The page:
Ex-Filipino diplomat who sued Xi barred entry to Hong Kong

FILE - In this March 22, 2019, file photo, former Philippine Foreign Affairs Secretary Albert del Rosario answers questions from the media during a news conference with former chief anti-graft prosecutor Conchita Carpio-Morales in suburban Makati city, east of Manila, Philippines. Del Rosario who accused Chinese President Xi Jinping of crimes against humanity in court said Friday, June 21, 2019 he was barred from immediately entering Hong Kong and held at the airport for unclear reasons. (AP Photo/Bullit Marquez, File)

MANILA, Philippines — A former Philippine foreign secretary who accused in an international court Chinese President Xi Jinping of crimes against humanity said he was barred from entering Hong Kong on Friday and held at the airport for hours.

Former Foreign Secretary Albert del Rosario told The Associated Press by telephone that he flew to Hong Kong for a business meeting but was blocked by immigration officers from entering.

Del Rosario said he was held at an airport immigration lounge for about six hours before being told that he was denied entry without any explanation and put on a Cathay Pacific flight back to Manila. A Hong Kong-based Filipino consular officer assisted him at the airport, he said.

"It's clearly harassment," the 79-year-old del Rosario said from the plane before taking off. He was met in Manila by a throng of journalists and TV cameras.

Del Rosario said his being held in Hong Kong was a violation of the Vienna Convention. It's an international treaty that specifies the privileges of diplomats to carry out their work without fear of coercion by a host country. Immigration personnel cited an unspecified case as the reason for denying entry, del Rosario said.

"I keep reminding them that I'm traveling on a diplomatic passport and according to the Vienna Convention, they have no right to hold me," he said.

In Beijing, Chinese Foreign Ministry spokesman Lu Kang said without elaborating in a daily briefing that "it is entirely within China's sovereignty to allow or deny one's entry." China is pressing ahead with the development of sound and steady relations with the Philippines, he said.

Asked about del Rosario's privileges as a diplomatic passport holder, Lu said he should "carefully read the provisions of the Vienna Convention on diplomatic relations to see if he can find a specific clause that allows a foreigner to enter other countries at will as long as he holds a diplomatic passport."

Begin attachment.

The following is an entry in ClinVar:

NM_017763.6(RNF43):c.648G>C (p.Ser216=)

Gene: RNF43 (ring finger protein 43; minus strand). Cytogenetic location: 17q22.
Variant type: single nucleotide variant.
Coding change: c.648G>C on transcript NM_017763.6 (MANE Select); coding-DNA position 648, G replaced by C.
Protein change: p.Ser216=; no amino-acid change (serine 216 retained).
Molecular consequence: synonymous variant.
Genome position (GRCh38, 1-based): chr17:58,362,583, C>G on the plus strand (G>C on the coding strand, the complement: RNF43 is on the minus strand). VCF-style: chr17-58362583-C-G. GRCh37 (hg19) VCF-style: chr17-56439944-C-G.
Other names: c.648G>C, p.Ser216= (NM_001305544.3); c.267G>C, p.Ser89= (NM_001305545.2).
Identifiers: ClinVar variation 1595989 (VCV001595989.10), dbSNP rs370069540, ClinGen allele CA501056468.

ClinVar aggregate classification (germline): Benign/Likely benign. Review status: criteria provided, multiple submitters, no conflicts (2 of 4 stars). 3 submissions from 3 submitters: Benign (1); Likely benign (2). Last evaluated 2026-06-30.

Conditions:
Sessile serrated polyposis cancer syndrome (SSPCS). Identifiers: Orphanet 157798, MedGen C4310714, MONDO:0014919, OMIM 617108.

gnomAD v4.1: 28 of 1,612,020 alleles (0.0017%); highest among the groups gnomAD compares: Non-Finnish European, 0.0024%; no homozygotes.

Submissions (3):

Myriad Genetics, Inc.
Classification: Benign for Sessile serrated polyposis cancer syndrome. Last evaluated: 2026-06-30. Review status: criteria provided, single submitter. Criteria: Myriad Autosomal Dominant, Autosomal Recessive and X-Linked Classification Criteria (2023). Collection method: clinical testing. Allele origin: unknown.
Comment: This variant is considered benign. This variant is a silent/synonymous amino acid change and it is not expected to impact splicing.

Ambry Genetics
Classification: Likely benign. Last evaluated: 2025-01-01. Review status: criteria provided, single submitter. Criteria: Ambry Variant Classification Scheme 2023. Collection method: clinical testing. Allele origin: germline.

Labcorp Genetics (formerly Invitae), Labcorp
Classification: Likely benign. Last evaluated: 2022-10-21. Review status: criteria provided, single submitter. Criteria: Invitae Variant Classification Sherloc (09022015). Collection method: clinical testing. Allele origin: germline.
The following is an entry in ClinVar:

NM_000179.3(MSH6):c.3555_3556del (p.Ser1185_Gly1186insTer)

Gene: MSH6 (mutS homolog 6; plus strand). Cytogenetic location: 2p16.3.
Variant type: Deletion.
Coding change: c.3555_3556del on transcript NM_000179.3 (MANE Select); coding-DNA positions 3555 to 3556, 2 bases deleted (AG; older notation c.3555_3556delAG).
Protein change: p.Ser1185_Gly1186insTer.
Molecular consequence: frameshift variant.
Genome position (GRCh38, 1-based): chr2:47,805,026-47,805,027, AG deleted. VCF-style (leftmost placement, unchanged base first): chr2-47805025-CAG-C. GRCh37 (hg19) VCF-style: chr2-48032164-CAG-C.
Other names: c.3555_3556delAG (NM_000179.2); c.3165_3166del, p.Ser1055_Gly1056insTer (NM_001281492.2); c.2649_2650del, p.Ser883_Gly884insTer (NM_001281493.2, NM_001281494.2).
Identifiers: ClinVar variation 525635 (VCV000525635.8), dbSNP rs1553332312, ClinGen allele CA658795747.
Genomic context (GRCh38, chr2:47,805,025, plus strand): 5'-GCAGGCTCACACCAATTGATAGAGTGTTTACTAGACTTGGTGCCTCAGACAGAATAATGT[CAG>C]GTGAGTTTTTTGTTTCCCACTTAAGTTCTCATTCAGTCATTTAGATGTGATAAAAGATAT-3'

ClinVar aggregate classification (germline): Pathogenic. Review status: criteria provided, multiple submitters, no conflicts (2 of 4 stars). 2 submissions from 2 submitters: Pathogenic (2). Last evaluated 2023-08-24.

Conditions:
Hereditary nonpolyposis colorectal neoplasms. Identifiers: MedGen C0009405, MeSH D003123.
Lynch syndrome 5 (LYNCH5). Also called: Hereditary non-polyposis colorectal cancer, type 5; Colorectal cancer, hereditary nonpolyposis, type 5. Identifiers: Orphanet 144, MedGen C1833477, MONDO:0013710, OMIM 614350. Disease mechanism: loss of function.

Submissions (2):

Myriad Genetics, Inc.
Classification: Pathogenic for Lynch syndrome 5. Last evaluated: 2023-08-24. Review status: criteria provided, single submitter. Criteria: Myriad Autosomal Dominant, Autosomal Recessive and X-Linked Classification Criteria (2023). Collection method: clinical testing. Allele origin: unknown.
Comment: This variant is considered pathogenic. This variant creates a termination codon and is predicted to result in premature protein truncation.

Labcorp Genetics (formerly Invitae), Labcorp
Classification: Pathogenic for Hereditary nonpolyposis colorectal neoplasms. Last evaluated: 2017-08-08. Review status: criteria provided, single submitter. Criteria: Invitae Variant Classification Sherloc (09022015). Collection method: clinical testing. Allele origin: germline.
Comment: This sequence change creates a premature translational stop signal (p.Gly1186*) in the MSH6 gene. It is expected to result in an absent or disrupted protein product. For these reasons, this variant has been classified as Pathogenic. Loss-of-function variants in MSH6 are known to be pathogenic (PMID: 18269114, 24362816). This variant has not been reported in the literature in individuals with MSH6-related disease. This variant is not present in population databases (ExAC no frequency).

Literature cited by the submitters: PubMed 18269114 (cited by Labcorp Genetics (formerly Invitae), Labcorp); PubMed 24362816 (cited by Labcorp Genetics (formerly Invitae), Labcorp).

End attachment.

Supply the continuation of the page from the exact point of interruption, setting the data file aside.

In May, former Philippine Supreme Court justice and top anti-graft prosecutor Conchita Carpio-Morales said she was barred from entering Hong Kong for a vacation with her family and held for about four hours before she was ordered to take a flight back to Manila. Hong Kong airport and immigration officials later told her there was a mistake and that she could proceed with her trip to Hong Kong, but she and her family had already decided to return home.

Del Rosario and Carpio-Morales took the bold step of filing a complaint in March before the International Criminal Court against Xi and other Chinese officials over Beijing's assertive actions in the disputed South China Sea, which they say deprived thousands of Filipino fishermen of their livelihoods and destroyed the environment.

They accused Xi and other Chinese officials of turning seven disputed reefs into man-made islands, causing extensive environmental damage, and of blocking large numbers of fishermen, including about 320,000 Filipinos, from their fishing grounds.

Chinese Ambassador Zhao Jianhua in Manila called the complaint a "fabrication." Chinese officials also raised their concern over the complaint in a meeting with Philippine officials in April, saying the case is "affecting the prestige of our leader," a Philippine official told the AP on condition of anonymity because he was not authorized to discuss the issue publicly.

When del Rosario was foreign secretary, he also spearheaded the filing of an arbitration case to challenge the legal basis of China's sweeping territorial claims in the South China Sea on historical grounds. The Philippine move was sparked by a standoff between Filipino and Chinese ships in 2013 in the disputed Scarborough Shoal, which Beijing later effectively seized.

An international arbitration panel invalidated China's territorial claims in a 2016 ruling and upheld the Philippines' right to exploit marine resources, including potential undersea oil and gas deposits, in its exclusive economic zone, a stretch of coastal waters. China has ignored and defied the arbitration decision.

The legal offensive against China contrasted with President Rodrigo Duterte's rapprochement with Beijing since he took office in 2016 while often criticizing the security policies of the United States, a treaty ally.

Del Rosario has said that he and Carpio-Morales filed the complaint against Xi and others "to be able to push back against the bullying and harassment that we have been encountering from our goliath of a neighbor."

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Associated Press journalists Jim Gomez in Bangkok, Christopher Bodeen in Beijing and Alice Fung in Hong Kong contributed to this report.

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